The first three parts of this article have gone through and looked at the various aspects of a passing attack and how the Panthers have defended them with various levels of success, but for this final part we are going to break from the convention of sorting plays by type or formation and instead look at them chronologically. The reason for this is that the Panthers’ issues against the Steelers were as much about the pattern with which they called various plays versus exactly what those plays were.

If Thursday is still a painful memory for you, now is the time to get a beer before we start…

The Opening Salvo

The opening defensive play for the Panthers on Thursday didn’t go well, and while this was mostly due to a breakdown in the secondary, the pass rush was also pretty ineffective on this play:


The Steelers were able to negate Peppers’ outside rush with a chip, and with Addison coming around on a stunt, this was never going to be a pass rush that got early pressure. However, because the Panthers have run a lot of stunts to this point, the Steelers were also able to completely eliminate Addison from the play – the back-side guard was waiting for him. Still, this was only one play, and while the pass rush didn’t win here, the bigger issue was undoubtedly in the secondary.

Spot The Pattern

So here are the next five passing plays for the Panthers’ defense:


The Panthers have played a lot of soft zone coverage this season, and this was clearly something the Steelers had identified in their prep and for much of their second touchdown drive, they were able to generate consistent passing yardage on quick-hitting plays that took advantage of that fact that the defender was far off the line of scrimmage. This isn’t a weakness unique to the Panthers – plays like this are always going to be dangerous against off coverage – but the Panthers have overused it to this point in the season that opposing offenses are clearly tuning in to this being a way to gain consistent yardage against them. This has nothing to do with the pass rush, as there is no way to stop these plays other than to play closer to the line of scrimmage in the secondary.

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I’ve Got A Smart Idea

Earlier this season, especially against the Cowboys, the Panthers experimented with only rushing three against five wide sets; this was a strategy that wasn’t hugely successful, so when the Steelers went to a five-wide set on third-and-3 they only rushed two. While this has been identified as a miscommunication between the line and the linebackers, it’s not  surprising that this led to the quarterback being able to stand in the pocket until somebody got open:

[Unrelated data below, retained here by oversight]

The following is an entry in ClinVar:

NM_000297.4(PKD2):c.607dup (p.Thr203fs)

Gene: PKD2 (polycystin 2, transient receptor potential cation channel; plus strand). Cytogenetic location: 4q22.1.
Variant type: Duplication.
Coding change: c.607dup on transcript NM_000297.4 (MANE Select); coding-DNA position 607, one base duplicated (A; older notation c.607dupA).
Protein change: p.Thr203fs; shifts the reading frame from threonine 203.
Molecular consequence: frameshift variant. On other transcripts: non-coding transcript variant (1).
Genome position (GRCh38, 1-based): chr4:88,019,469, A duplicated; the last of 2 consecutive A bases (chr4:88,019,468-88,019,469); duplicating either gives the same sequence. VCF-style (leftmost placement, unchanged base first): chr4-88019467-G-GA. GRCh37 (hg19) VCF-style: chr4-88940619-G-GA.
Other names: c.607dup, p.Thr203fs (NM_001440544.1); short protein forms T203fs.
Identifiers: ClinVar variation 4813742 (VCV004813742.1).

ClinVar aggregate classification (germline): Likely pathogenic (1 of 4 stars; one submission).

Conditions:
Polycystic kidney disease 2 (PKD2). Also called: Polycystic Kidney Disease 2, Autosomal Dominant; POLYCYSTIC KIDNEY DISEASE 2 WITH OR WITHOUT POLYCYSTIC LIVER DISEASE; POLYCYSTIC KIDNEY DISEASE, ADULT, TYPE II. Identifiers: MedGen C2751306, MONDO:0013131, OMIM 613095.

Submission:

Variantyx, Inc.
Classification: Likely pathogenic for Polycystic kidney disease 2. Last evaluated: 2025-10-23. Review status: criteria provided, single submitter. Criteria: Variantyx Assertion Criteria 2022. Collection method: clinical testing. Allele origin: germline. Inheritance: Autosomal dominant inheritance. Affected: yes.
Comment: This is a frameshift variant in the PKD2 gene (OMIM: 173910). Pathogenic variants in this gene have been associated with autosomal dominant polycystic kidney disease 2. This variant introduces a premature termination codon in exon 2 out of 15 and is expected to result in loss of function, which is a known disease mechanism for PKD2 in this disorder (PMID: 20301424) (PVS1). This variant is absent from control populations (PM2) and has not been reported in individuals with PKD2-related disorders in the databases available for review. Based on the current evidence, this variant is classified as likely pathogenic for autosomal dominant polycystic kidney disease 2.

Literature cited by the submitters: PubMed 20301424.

So You Can Play Defense

Then the Panthers actually played some defense:


And when the Steelers tried to run that same quick hitter against press, it didn’t go as well:


And then even more defense:

It Was Nice While It Lasted

However, this brief flash of competent defense could only last so long, and the Panthers predictably went back to over-complicating things:


But while this will go down as a big play for the offense, this isn’t actually a terrible play from a defensive point of view:


The Steelers throw up a contested throw against tight man coverage and while Jackson’s stumble gifted them a touchdown, with competent coverage and a bit of luck this is not a play that is likely to lead to consistent completions. The Steelers were in a position where they could afford to take this risk, but this is a risk that more often than not will work out in favor of the Panthers.

But then the Panthers went back to playing off-coverage again:


These last two plays came just before the half, and it is understandable that the Panthers would be looking to force the Steelers into underneath throws at this stage of the game, but the fact that it is hard to tell the difference between this and how the Panthers played throughout much of the game is not a good sign; the Panthers ultimately ended the first half giving up a ten-yard scramble, but this is not a play you’re going to lose sleep over as a defense:

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It should be clear at this point that the Panthers didn’t have a good first half, and while they weren’t helped by the early pick-six their constant use of off-coverage made it far too easy for the Steelers to keep the ball moving with quick passes that made it impossible to generate any pass rush. Still, with halftime to watch the tape and adjust to what had gone wrong in the first half at least they had a chance to calm things down in the second half.


Up Next: Halftime Adjustments?

Vincent Richardson on Twitter
Vincent Richardson
Analyst at Riot Report
Astrochemist, bartender and jazz drummer; I also watch a lot of football. Areas of interest include play design, player evaluation and data-driven analytics. Twitter: @vrichardson444
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